These two narratives become even more problematic to the rationalist, because of a third event a generation later recorded in Chapter 26. This, too, takes place in Philistinia with a king called Avimelech, but the protagonists are Yitzhak and Rivkah. It’s the same story, told more tersely. Avimelech finds out, because he actually observes intimacy between the two.
We might argue that in an idol-worshiping, corrupt Middle East, this sort of thing was likely to happen often. It’s not unlike the idea of the Droit De Seigneur, that a monarch or duke had the right to sleep with a girl living in his realm before she married. Women were often expendable in those days. Wives were often pawns, bought and sold or bartered or used in political alliances, much less powerful than sisters of important men. This fact is confirmed by excavations in Tel el-Amarna. One needs much more archaeological evidence to flesh out the true nature of what happened, and at this distance one can really only guess. And why should guesswork be any more reliable than a text?
Modern scholars might ask whether this could be one event that different traditions recorded differently or orally, and that the compiler of the final text chose to insert all versions. One reply to that might be that if there was an editor, he certainly did a pretty poor job. The name Avimelech could be a title used by lots of kings, as indeed the generic term Pharaoh was. And perhaps this is all a polemic to show how bad Egyptian society was compared to others, to explain the Exodus. Perhaps the core message is that there are different ways of discovering the truth, just as there are different ways of interacting with other cultures, and surviving.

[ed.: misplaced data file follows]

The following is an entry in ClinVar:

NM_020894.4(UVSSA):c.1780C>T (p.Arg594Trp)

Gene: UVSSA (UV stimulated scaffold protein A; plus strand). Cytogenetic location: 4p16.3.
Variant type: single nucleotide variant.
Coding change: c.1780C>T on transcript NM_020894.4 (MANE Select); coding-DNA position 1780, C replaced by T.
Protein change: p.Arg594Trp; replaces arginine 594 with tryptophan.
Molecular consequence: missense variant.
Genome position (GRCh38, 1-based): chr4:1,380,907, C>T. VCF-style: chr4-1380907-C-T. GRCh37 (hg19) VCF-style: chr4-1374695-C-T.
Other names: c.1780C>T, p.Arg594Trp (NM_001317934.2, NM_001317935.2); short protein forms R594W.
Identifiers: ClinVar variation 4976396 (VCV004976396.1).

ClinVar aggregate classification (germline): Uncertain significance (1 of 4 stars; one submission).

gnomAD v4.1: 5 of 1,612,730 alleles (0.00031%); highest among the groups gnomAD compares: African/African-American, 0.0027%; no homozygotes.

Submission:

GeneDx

In truth, to look at an ancient text through modern eyes is a risky business. We have no way of knowing for certain either the context or the intention when these stories were told 3,000 years ago. The traditionalists’ position has some merit. Take the text at face value, and examine it to see what moral or spiritual lessons can be learnt from the variations in it.
There is nothing inherently wrong with a fundamentalist viewpoint. I am a fundamentalist in the way that I regard the text as holy, and relate to it more spiritually than rationally. That is my choice. But I do not deny that there are other ways of looking at it. The fundamentalism I dissociate myself from is the one that says that there is only one way to read it, and that all others are either wrong or valueless. So, whether it was three separate events or one, the text (to follow Jacques Derrida) is all we’ve got. Some of us accept it. Others dismiss it. I would argue that we should treat it with reverence and try to find a message and relevance in the light of our own experiences.